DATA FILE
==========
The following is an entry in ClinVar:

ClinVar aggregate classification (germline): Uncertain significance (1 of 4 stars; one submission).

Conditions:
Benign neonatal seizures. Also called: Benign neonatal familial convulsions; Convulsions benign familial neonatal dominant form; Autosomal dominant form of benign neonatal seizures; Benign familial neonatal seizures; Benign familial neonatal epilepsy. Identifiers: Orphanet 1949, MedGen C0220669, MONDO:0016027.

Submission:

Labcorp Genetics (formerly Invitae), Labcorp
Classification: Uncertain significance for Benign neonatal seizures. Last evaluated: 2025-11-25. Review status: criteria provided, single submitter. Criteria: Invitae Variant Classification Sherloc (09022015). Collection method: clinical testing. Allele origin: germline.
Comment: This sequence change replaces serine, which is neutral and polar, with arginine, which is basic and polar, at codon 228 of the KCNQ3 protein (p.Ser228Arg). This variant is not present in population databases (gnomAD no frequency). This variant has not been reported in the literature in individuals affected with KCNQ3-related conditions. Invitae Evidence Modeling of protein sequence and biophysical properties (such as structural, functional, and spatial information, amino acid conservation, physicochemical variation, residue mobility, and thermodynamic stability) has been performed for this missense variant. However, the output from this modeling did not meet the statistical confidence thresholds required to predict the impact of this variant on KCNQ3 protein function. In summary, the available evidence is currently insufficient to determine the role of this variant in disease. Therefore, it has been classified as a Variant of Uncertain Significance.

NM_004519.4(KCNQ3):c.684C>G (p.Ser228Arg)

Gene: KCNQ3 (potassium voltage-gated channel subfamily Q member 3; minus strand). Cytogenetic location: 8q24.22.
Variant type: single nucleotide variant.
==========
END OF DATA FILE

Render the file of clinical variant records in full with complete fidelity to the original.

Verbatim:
The following is an entry in ClinVar:

ClinVar aggregate classification (germline): Uncertain significance (1 of 4 stars; one submission).

Conditions:
Benign neonatal seizures. Also called: Benign neonatal familial convulsions; Convulsions benign familial neonatal dominant form; Autosomal dominant form of benign neonatal seizures; Benign familial neonatal seizures; Benign familial neonatal epilepsy. Identifiers: Orphanet 1949, MedGen C0220669, MONDO:0016027.

Submission:

Labcorp Genetics (formerly Invitae), Labcorp
Classification: Uncertain significance for Benign neonatal seizures. Last evaluated: 2025-11-25. Review status: criteria provided, single submitter. Criteria: Invitae Variant Classification Sherloc (09022015). Collection method: clinical testing. Allele origin: germline.
Comment: This sequence change replaces serine, which is neutral and polar, with arginine, which is basic and polar, at codon 228 of the KCNQ3 protein (p.Ser228Arg). This variant is not present in population databases (gnomAD no frequency). This variant has not been reported in the literature in individuals affected with KCNQ3-related conditions. Invitae Evidence Modeling of protein sequence and biophysical properties (such as structural, functional, and spatial information, amino acid conservation, physicochemical variation, residue mobility, and thermodynamic stability) has been performed for this missense variant. However, the output from this modeling did not meet the statistical confidence thresholds required to predict the impact of this variant on KCNQ3 protein function. In summary, the available evidence is currently insufficient to determine the role of this variant in disease. Therefore, it has been classified as a Variant of Uncertain Significance.

NM_004519.4(KCNQ3):c.684C>G (p.Ser228Arg)

Gene: KCNQ3 (potassium voltage-gated channel subfamily Q member 3; minus strand). Cytogenetic location: 8q24.22.
Variant type: single nucleotide variant.